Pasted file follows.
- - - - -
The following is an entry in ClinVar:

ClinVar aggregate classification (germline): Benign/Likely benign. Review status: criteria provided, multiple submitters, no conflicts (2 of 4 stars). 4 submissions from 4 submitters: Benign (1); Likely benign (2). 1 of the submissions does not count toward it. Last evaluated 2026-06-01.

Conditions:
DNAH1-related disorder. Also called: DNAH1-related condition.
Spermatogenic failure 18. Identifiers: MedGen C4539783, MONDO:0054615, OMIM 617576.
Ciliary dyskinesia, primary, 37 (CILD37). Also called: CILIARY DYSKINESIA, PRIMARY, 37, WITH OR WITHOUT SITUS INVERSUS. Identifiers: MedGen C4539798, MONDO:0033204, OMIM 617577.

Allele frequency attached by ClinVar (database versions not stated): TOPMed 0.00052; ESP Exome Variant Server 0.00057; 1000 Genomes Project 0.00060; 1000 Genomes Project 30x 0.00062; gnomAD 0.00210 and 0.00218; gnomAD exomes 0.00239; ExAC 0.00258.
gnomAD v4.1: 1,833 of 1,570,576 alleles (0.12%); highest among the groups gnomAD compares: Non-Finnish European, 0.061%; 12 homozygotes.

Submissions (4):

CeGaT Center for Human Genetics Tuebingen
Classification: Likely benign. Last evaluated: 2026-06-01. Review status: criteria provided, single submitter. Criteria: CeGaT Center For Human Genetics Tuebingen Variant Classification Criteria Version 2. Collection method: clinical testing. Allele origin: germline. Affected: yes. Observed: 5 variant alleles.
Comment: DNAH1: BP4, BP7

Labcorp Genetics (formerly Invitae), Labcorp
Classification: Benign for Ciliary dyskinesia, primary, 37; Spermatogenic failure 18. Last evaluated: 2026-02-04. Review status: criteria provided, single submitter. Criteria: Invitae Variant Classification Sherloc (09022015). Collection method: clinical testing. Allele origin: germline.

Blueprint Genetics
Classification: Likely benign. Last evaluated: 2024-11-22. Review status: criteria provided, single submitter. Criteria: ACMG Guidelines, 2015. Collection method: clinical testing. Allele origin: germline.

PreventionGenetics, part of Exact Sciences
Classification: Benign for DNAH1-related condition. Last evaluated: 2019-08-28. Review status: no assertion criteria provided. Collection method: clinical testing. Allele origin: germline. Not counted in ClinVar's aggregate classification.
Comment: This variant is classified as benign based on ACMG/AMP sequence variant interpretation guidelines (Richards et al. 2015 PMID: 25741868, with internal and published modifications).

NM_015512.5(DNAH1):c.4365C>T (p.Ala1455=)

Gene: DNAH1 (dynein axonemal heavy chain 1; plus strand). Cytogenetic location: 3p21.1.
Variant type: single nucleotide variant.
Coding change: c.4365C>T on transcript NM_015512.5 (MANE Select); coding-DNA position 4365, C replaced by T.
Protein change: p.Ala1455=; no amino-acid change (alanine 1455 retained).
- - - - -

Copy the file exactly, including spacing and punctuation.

The following is an entry in ClinVar:

ClinVar aggregate classification (germline): Benign/Likely benign. Review status: criteria provided, multiple submitters, no conflicts (2 of 4 stars). 4 submissions from 4 submitters: Benign (1); Likely benign (2). 1 of the submissions does not count toward it. Last evaluated 2026-06-01.

Conditions:
DNAH1-related disorder. Also called: DNAH1-related condition.
Spermatogenic failure 18. Identifiers: MedGen C4539783, MONDO:0054615, OMIM 617576.
Ciliary dyskinesia, primary, 37 (CILD37). Also called: CILIARY DYSKINESIA, PRIMARY, 37, WITH OR WITHOUT SITUS INVERSUS. Identifiers: MedGen C4539798, MONDO:0033204, OMIM 617577.

Allele frequency attached by ClinVar (database versions not stated): TOPMed 0.00052; ESP Exome Variant Server 0.00057; 1000 Genomes Project 0.00060; 1000 Genomes Project 30x 0.00062; gnomAD 0.00210 and 0.00218; gnomAD exomes 0.00239; ExAC 0.00258.
gnomAD v4.1: 1,833 of 1,570,576 alleles (0.12%); highest among the groups gnomAD compares: Non-Finnish European, 0.061%; 12 homozygotes.

Submissions (4):

CeGaT Center for Human Genetics Tuebingen
Classification: Likely benign. Last evaluated: 2026-06-01. Review status: criteria provided, single submitter. Criteria: CeGaT Center For Human Genetics Tuebingen Variant Classification Criteria Version 2. Collection method: clinical testing. Allele origin: germline. Affected: yes. Observed: 5 variant alleles.
Comment: DNAH1: BP4, BP7

Labcorp Genetics (formerly Invitae), Labcorp
Classification: Benign for Ciliary dyskinesia, primary, 37; Spermatogenic failure 18. Last evaluated: 2026-02-04. Review status: criteria provided, single submitter. Criteria: Invitae Variant Classification Sherloc (09022015). Collection method: clinical testing. Allele origin: germline.

Blueprint Genetics
Classification: Likely benign. Last evaluated: 2024-11-22. Review status: criteria provided, single submitter. Criteria: ACMG Guidelines, 2015. Collection method: clinical testing. Allele origin: germline.

PreventionGenetics, part of Exact Sciences
Classification: Benign for DNAH1-related condition. Last evaluated: 2019-08-28. Review status: no assertion criteria provided. Collection method: clinical testing. Allele origin: germline. Not counted in ClinVar's aggregate classification.
Comment: This variant is classified as benign based on ACMG/AMP sequence variant interpretation guidelines (Richards et al. 2015 PMID: 25741868, with internal and published modifications).

NM_015512.5(DNAH1):c.4365C>T (p.Ala1455=)

Gene: DNAH1 (dynein axonemal heavy chain 1; plus strand). Cytogenetic location: 3p21.1.
Variant type: single nucleotide variant.
Coding change: c.4365C>T on transcript NM_015512.5 (MANE Select); coding-DNA position 4365, C replaced by T.
Protein change: p.Ala1455=; no amino-acid change (alanine 1455 retained).